Honey Creek aims to file for permit by end of 2021
Apex Clean Energy acquired the Honey Creek project from another company a couple of years ago, Christensen said.
“I think a lot of Crawford County are aware that there’s been talk of a wind energy project here for a while, and some leasing efforts, but not necessarily a lot of forward progress,” he said. Apex considers the area “really ripe for wind energy development,” and has been leasing land while working out where the best sites for the turbines are, and what turbine models will be used.
“Wind turbines right now are advancing real quickly; they’re almost like our cell phones; there’s a new and improved model every year that’s more efficient, can generate more power,” Christensen said. “So by the time we’re entering a permitting process at Honey Creek, we could have more efficient turbines.”
That could mean it would require fewer than the 75 turbines currently estimated. That’s also why the height of the turbines remains uncertain, though in “visual simulations, the 400-foot turbine and the 600-foot turbine actually don’t appear all that differently to the eye,” Christensen said.
The plan is for the company to file for a permit by the end of this year and have the project complete in 2023, he said.
Christensen stressed the positive economic impact the project would have on the county.
“We’re talking during construction literally hundreds of jobs, and long-term, we’re talking about 10 to 12 long-term, well-paying jobs in operations on the wind farm,” he said. “Beyond that, there’s a significant amount of money that’s going directly into the community: $18 million to the county and townships over the life of the project, almost $36 million in payments to the schools over the 30-year life of the project. So it’s real money that’s going into the community.”
Other communities have used wind farm income to improve schools or reduce property taxes, he said.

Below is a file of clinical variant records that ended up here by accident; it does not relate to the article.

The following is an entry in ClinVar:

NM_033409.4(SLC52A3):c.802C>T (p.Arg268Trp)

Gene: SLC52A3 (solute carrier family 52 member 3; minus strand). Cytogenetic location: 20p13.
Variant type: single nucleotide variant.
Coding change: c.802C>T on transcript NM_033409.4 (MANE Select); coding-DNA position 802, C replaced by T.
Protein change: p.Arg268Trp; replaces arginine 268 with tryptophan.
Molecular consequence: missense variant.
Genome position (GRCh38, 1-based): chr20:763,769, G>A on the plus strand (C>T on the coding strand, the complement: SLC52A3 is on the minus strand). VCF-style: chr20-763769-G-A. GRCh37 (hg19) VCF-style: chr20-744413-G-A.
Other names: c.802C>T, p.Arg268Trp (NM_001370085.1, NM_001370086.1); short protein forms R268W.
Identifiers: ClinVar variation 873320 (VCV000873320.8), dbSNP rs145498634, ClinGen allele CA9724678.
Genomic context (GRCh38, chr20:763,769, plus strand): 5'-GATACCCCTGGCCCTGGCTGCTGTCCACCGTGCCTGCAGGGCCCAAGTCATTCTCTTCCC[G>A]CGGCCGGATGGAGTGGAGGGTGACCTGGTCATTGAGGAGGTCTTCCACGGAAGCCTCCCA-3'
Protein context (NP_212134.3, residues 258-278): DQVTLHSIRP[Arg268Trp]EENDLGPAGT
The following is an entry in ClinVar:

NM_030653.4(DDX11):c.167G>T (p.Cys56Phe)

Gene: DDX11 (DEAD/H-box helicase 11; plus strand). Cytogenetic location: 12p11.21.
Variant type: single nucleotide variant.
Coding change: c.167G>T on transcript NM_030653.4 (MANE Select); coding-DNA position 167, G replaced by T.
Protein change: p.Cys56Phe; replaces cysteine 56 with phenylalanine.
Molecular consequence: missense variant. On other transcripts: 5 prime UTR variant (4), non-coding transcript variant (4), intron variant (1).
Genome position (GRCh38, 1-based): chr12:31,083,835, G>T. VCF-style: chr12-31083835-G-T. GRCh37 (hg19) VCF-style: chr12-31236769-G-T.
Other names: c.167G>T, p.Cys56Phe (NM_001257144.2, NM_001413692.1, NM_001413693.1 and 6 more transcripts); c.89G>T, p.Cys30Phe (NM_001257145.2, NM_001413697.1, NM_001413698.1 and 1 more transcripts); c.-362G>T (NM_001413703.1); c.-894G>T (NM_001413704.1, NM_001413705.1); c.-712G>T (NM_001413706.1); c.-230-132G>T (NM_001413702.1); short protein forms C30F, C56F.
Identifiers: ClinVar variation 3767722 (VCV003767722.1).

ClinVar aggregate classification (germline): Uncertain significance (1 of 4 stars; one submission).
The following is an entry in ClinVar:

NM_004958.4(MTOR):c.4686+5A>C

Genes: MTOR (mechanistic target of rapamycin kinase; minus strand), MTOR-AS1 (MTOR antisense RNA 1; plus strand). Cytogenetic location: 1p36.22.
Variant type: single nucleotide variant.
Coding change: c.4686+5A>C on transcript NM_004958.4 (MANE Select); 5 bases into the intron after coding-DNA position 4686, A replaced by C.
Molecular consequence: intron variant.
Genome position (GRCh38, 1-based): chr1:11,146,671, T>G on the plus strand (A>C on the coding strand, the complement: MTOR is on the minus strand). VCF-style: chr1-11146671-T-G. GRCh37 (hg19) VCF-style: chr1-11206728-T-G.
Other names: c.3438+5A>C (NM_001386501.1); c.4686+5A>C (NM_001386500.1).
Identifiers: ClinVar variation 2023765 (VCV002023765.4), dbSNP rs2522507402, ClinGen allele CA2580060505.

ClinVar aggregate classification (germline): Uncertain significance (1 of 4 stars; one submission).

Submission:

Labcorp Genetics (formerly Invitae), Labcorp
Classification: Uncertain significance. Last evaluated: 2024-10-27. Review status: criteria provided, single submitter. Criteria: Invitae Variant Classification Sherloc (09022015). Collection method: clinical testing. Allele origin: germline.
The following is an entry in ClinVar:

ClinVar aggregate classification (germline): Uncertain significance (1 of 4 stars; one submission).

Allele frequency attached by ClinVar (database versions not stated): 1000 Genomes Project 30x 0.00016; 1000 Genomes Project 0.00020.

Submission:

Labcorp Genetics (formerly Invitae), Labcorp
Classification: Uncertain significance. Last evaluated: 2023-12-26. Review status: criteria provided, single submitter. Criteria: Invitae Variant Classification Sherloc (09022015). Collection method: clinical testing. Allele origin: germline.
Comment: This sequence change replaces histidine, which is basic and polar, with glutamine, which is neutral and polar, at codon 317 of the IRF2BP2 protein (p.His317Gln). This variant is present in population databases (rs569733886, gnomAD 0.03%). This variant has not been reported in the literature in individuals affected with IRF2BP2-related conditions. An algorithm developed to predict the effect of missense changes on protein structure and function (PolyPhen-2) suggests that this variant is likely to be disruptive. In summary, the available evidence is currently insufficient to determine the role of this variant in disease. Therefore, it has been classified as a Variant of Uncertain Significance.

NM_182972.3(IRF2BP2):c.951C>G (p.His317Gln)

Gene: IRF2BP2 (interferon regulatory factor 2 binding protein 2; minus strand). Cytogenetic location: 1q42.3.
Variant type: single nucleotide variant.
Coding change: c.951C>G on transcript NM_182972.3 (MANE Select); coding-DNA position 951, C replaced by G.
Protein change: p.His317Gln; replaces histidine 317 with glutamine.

“It’s an exciting opportunity when you have a big influx of money like that and to be able to decide how to use that money to best invest in the community,” Christensen said.
In addition to the increased tax revenue, over the life of the project, $40 million will be paid to landowners and others who have signed agreements with the company, he said; that money will flow into local businesses, boosting the regional economy.
How much any given lease-holder will receive each year won’t be known until plans for the project are complete, Christensen explained; it’s based on how the property ends up being used. Some will have turbines, but others might have access roads, underground cables or maintenance buildings. There’s also “community rent,” a share of the profits generated by the project. It’s a pool of money based on how much energy is produced, distributed to participants based on how many acres they have in the project.
“All project lease-holders are eligible to receive a portion of the community rent on the project, which is a minimum of $1,500 per year, even if no facilities are sited on their properties,” Christensen said. “Lease-holders hosting turbines are guaranteed a minimum payment based on turbine model chosen, which is expected to be well in excess of $21,000 per year, per turbine.”
‘Losing the rural landscape’
Wind farm opponent Kimberly Groth lives in Bloom Township in southern Seneca County; Honey Creek is the second wind farm project that could potentially affect her neighborhood. While she cited several specific concerns – the impact on property values and wildlife, the noise levels and flickering light – those aren’t the biggest issues, she said.